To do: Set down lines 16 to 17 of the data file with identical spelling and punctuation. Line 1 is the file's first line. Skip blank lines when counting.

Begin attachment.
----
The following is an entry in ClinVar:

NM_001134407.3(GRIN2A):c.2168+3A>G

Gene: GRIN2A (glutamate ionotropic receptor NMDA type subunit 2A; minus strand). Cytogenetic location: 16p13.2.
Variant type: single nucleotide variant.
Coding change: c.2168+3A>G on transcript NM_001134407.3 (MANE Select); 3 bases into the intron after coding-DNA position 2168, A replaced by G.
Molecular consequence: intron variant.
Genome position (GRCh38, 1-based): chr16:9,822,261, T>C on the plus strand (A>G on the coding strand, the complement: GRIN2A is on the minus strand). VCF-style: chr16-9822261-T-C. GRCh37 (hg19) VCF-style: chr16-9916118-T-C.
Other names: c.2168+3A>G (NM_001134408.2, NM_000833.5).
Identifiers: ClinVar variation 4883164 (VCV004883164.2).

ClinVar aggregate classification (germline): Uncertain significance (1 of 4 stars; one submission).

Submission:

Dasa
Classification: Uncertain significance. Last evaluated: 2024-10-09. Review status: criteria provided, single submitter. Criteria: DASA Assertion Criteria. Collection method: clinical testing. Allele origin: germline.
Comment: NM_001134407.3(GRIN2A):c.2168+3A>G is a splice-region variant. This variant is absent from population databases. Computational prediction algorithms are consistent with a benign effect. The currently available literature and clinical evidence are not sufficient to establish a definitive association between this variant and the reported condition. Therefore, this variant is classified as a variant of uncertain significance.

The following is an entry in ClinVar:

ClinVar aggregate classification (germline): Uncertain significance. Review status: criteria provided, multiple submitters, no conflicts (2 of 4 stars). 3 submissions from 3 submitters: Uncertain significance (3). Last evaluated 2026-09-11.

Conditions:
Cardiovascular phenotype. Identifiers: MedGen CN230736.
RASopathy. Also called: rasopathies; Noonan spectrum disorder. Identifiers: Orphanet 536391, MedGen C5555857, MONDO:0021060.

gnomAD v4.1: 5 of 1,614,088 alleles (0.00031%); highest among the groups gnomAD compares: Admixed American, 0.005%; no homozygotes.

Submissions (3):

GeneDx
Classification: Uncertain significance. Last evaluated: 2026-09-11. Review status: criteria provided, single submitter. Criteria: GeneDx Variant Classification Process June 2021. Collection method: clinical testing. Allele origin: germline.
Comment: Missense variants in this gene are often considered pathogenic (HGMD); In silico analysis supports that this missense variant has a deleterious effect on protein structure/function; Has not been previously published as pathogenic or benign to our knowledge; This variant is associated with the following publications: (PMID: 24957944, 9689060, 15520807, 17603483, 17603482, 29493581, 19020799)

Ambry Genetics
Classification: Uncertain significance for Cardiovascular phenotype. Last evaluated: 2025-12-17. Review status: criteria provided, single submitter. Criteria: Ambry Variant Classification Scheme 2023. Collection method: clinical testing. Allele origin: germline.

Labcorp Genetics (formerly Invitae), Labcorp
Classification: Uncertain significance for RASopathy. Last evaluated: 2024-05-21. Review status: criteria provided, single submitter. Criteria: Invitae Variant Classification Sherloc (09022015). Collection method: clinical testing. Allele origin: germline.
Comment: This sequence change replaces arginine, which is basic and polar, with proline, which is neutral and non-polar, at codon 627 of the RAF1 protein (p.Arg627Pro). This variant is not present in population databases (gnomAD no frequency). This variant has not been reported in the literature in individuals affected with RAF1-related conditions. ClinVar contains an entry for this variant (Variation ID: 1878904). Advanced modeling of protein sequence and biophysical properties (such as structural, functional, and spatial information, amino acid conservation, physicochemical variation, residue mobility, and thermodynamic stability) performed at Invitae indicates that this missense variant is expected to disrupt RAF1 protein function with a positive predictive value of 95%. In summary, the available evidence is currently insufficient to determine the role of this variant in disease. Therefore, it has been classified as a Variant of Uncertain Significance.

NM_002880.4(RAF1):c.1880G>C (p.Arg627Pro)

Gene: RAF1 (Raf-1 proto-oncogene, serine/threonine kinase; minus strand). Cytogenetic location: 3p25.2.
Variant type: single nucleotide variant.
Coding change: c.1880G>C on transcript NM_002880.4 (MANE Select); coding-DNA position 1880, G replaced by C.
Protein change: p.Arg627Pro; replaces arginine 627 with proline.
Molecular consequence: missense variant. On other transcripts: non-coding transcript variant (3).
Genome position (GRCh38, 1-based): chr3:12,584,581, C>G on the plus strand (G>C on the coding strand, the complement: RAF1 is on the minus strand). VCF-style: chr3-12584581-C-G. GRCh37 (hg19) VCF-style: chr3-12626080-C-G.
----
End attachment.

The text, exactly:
ClinVar aggregate classification (germline): Uncertain significance. Review status: criteria provided, multiple submitters, no conflicts (2 of 4 stars). 3 submissions from 3 submitters: Uncertain significance (3). Last evaluated 2026-09-11.

Conditions: